It usually means that you will receive a certain level of ongoing support, upgrades to the latest operating system, new and improved features and usability, and access to customer service teams if things go wrong. You are always a valued paying customer and you’re never expected to fix things on your own.
Now wouldn’t that be a better way to invest in a website for your business?
Getting what you pay for
If you do decide to go for the ‘pay monthly’ option for your business website, what exactly should you expect for your monthly fee? While the answer will vary and each provider will typically offer more than one service package, there are some important features you should be sure are included as a part of your deal.
As well as the basics like domain registration and renewal, and an inbox with email addresses that match your domain name, here are four key things you should have on your checklist:
1. Genuinely helpful support
Most website providers will offer some level of customer support, but double-check it will be the kind of support you need. Most only offer online support via email or chatbots, so it’s unlikely you’ll get to speak to an actual human once your site has gone live. Look for UK-based call centres with local-rate or free helpdesk numbers and check that you’ll actually be reaching a team with expert knowledge, not simply a person paid to answer a phone.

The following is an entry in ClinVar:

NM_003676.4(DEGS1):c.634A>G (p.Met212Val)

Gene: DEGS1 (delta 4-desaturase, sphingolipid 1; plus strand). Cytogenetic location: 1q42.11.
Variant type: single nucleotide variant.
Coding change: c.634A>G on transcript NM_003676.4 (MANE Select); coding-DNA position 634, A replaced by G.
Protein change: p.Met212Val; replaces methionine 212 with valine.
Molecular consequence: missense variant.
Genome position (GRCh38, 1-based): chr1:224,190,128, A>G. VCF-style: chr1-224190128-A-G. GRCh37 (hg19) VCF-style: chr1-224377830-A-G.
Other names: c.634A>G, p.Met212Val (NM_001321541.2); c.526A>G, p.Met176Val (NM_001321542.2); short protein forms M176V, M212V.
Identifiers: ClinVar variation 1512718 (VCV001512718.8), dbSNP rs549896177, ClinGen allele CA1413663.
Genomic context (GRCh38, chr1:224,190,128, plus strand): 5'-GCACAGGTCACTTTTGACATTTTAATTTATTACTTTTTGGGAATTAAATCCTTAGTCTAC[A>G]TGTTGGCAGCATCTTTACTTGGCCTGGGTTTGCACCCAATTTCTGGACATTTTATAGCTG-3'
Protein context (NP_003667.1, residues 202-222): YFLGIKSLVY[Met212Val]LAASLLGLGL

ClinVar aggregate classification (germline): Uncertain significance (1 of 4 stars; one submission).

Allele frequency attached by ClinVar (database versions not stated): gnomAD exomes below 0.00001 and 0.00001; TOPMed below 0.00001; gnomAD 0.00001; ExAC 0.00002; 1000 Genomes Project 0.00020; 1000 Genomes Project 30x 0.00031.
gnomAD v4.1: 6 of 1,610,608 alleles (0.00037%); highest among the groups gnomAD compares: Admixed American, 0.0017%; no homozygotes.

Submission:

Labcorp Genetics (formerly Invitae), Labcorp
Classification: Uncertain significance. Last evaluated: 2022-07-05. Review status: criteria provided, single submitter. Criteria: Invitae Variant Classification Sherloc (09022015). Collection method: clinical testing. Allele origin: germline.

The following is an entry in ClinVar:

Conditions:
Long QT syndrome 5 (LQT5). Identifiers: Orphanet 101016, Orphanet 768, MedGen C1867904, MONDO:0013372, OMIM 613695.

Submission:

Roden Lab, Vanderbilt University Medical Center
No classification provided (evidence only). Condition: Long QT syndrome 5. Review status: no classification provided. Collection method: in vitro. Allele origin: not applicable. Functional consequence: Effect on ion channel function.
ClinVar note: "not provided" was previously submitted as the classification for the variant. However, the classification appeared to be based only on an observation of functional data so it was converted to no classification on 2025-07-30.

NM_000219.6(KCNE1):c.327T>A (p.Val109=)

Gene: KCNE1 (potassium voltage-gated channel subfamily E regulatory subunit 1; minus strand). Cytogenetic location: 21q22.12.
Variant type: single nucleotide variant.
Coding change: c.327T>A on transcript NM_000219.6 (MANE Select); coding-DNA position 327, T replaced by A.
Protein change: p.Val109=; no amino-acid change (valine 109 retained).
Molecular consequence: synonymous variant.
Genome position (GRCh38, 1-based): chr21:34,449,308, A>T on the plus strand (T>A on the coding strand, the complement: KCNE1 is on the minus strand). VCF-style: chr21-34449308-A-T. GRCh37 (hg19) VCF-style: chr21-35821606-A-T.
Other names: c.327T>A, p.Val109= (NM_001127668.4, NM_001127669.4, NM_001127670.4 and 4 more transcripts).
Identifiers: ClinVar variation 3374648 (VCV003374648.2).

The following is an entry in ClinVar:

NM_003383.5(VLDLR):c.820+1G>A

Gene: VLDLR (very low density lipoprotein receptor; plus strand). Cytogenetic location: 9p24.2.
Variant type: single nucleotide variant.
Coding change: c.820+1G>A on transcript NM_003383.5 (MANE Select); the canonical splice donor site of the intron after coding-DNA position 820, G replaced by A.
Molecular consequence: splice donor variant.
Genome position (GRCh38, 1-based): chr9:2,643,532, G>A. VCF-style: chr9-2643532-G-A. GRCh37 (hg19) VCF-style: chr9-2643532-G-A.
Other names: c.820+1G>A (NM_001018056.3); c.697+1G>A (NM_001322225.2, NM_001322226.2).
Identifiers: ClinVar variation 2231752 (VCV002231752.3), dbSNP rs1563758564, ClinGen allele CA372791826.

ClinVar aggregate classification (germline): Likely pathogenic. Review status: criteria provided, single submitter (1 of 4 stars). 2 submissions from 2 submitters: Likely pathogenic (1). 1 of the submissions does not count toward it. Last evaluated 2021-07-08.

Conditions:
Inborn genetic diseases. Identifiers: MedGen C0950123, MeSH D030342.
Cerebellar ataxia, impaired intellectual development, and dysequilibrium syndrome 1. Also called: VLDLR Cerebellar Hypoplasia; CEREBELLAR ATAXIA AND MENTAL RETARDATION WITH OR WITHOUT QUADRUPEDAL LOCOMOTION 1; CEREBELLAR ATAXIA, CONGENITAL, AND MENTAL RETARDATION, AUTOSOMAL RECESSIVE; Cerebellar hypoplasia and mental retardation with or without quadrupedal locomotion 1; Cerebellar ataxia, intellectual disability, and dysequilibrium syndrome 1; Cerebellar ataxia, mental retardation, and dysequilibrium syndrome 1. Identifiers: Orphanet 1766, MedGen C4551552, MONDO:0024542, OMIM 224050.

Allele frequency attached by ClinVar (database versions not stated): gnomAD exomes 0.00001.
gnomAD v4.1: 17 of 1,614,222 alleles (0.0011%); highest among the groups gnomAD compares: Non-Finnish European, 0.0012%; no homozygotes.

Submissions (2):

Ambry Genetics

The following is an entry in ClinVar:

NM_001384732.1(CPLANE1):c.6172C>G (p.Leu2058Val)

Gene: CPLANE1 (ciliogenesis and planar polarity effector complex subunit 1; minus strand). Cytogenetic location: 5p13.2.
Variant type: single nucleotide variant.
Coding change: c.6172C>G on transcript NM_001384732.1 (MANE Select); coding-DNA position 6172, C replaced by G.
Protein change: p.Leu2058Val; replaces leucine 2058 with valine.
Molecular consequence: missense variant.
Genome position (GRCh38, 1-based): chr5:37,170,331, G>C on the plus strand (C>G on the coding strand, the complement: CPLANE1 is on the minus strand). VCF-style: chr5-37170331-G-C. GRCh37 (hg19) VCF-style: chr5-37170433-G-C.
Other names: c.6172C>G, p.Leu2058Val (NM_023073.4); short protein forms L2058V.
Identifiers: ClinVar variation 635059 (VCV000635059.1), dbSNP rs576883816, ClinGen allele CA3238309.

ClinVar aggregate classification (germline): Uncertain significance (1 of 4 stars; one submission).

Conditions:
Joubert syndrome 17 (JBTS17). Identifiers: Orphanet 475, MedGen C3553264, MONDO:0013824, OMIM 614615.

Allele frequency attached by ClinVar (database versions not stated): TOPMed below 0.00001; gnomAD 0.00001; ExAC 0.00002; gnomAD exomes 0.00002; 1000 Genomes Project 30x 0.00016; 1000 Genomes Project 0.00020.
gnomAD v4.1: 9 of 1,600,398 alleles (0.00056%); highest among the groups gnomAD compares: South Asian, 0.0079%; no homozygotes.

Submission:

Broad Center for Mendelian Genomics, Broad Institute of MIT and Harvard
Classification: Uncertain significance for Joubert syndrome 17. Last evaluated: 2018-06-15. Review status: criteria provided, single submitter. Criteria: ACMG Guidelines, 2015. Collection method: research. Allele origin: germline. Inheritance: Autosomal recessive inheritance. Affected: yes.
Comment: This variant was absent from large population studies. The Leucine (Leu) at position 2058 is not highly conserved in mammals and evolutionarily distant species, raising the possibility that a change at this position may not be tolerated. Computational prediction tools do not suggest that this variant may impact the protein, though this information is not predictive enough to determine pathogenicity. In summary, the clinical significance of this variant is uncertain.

If there’s the possibility of a local consultant who knows your business and your website well, even better. Even in this digital age, there’s often no substitute for a face to face meeting in your home or place of work, especially as you begin to sketch out your ideas or when you need someone to show you how everything works.
2. Secure hosting
Ideally, choose to work with a company that can back your website and customer data up to UK-based data centres. This will help to ensure that your site is safe and secure to use, fast to load, and complies with the latest data protection regulations.
A Google-friendly SSL certificate should also be included as standard. It shows that your site complies with security regulations, lets customers know they can use your site with confidence, and will also help you rank better in search results, as Google favours websites with SSL certificates.